The release in question is Capture One 21, version 14.2.0.

For many years (we call these “the good old days”) the Marketing Name of Capture One (what you see in the marketing and in big letters on the splash screen when you start the app) and the Version Number of Capture One (what you see in the About Capture One menu) were the same. That is, “Capture One 8” had releases with Version Numbers like “8.0.0” – perfectly logical.

This logical world was shattered with the successor to Capture One 12. We don’t think that Capture One itself has ever confirmed this officially, but our strong suspicion is that someone in marketing got spooked by the “bad-luck” omen of naming that successor “Capture One 13” so it was instead named “Capture One 20” – but annoyingly the version number kept it’s incremental nature, leading to versions like “13.0.0” and “13.1.1”. 

Marketing Name Version Number
Capture One 3 3.x.x
Capture One 4 4.x.x
Capture One 5 5.x.x
Capture One 6 6.x.x
Capture One 7 7.x.x
Capture One 8 8.x.x
Capture One 9 9.x.x
Capture One 10 10.x.x
Capture One 11 11.x.x
Capture One 12 12.x.x
Capture One 20 13.x.x
Capture One 21 14.x.x
14.2.0 <– we are here; native M1 support

Yes, we agree – that is very, very dumb.

Does this mean Capture One won’t work on Intel Macs anymore?

No. Capture One 21 is now written natively for both Intel and M1 Macs and will provide excellent performance on both platforms. However, some future versions of Capture One likely will drop support for Intel processors. Our (Digital Transition’s) best guess would be that Capture One 22 and 23 will support Intel CPUs but Capture One 24 would not, but that’s just an educated guess. The same will be true of Photoshop, Affinity, and other pro image software. It will also be true of Apple itself as we would expect the next operating system or two to still support Intel apps using Rosetta 2, but that in two or three years the operating system itself will drop support for Intel.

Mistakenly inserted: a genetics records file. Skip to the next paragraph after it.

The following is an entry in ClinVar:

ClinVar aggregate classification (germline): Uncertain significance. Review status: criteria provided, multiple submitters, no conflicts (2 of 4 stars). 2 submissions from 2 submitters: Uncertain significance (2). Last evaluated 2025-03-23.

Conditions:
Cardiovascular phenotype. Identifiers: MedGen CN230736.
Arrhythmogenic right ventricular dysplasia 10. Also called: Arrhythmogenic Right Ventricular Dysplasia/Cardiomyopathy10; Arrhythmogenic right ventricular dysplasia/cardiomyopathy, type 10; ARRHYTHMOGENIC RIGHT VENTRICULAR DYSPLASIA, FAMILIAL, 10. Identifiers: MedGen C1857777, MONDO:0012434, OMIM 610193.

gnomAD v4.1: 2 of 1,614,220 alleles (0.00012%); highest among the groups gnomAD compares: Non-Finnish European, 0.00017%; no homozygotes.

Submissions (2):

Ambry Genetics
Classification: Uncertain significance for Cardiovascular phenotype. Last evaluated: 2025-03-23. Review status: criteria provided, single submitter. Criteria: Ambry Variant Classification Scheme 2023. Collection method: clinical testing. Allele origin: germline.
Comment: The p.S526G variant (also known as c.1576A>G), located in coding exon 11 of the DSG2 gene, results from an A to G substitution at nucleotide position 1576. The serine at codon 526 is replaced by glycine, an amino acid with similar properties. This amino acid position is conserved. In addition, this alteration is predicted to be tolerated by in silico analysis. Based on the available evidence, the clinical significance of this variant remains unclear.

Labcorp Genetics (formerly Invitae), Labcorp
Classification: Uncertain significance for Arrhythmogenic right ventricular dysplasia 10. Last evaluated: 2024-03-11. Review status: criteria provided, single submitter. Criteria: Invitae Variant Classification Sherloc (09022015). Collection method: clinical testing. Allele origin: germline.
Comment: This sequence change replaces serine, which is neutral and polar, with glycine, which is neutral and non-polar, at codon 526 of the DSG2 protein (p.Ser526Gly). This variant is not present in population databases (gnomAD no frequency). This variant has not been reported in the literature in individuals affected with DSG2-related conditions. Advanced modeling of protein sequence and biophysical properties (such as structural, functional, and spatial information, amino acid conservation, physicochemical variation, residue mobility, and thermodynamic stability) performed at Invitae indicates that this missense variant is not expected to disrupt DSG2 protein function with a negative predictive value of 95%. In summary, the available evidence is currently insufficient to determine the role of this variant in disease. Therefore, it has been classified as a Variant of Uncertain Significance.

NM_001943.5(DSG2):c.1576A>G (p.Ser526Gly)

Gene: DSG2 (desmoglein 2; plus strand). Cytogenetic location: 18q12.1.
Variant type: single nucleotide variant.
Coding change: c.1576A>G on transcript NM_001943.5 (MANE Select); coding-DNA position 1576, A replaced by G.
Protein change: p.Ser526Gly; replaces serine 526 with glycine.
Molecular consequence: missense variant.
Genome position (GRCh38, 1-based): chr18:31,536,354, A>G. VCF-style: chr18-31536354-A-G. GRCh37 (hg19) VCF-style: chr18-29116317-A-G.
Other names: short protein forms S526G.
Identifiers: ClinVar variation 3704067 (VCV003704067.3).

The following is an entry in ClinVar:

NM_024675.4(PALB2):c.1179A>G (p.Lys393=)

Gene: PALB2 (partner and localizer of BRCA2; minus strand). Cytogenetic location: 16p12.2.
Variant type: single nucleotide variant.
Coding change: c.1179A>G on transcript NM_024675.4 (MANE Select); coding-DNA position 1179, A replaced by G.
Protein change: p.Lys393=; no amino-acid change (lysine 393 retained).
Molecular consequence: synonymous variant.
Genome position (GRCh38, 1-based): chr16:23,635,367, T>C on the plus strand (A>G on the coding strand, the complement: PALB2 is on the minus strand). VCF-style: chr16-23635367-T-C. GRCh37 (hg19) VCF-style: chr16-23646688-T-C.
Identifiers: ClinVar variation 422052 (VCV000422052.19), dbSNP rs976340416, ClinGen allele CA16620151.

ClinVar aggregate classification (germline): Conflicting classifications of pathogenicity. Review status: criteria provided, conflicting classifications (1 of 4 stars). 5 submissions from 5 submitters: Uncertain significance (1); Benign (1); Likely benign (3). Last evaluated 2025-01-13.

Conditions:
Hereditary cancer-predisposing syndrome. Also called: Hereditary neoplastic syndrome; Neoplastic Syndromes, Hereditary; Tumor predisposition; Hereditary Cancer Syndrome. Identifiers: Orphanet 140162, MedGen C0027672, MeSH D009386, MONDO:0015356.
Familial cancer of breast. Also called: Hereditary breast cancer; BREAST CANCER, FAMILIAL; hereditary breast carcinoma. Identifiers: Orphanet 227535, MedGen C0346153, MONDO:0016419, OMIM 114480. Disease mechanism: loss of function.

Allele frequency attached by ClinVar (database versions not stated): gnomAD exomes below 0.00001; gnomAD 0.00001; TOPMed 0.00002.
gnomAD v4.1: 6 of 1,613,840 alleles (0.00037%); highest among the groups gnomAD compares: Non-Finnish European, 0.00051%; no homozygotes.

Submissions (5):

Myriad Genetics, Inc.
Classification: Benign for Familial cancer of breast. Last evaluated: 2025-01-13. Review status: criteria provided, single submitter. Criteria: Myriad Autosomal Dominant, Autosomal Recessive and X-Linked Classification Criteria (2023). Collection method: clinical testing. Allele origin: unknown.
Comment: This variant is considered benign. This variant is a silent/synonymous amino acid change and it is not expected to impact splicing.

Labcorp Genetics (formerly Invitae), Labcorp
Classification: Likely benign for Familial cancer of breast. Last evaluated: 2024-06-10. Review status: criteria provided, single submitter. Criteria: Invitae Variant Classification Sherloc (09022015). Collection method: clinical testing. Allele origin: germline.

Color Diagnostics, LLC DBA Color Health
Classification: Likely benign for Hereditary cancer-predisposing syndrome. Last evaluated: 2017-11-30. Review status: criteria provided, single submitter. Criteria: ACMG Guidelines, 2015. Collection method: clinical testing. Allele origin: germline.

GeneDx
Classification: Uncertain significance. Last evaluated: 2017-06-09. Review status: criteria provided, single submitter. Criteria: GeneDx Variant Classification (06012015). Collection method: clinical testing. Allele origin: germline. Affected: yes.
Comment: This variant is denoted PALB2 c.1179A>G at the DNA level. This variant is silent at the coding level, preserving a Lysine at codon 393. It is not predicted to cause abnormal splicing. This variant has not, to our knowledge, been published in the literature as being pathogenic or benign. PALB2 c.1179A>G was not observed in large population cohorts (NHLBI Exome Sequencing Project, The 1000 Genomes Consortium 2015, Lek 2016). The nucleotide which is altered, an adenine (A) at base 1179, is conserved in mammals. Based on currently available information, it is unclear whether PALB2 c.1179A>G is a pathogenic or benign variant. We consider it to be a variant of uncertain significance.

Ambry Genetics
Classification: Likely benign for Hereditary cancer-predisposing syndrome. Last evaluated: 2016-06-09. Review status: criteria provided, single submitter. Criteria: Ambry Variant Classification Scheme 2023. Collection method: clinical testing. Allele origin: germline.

The history here is a good guide. In 2005 Apple switched from PowerPC to Intel and included Rosetta to translate between the two CPU architectures in MacOS 10.4. They continued to offer Rosetta in MacOS 10.5 and MacOS 10.6 but dropped support in 10.7. That meant around 4 years of updates that supported the previous architecture. 

Will Capture One 20 be updated to support Rosetta?


Is it safe to buy an M1 Mac now?

This is the first version of Capture One to natively support M1 Macs, and it represents a major rewrite. This release has been through five rounds of beta testing, but we’d expect that there’s a good chance there are still bugs to be found and fixed. That said, if you are buying a new computer anytime soon it would be hard to recommend buying one with the older Intel architecture knowing that Intel support will almost surely be dropped (by Apple, Adobe, Capture One et al) in a few years – certainly before most buyers would consider the hardware itself to be obsolete. 

So if you are doing deadline-oriented production work and have an Intel-based Mac our recommendation would be to sit tight for another month or two. If your Intel-based Mac was just dropped into a lake and you need a replacement *now* or you’re buying a computer for a new workstation then you should probably buy an M1 Mac.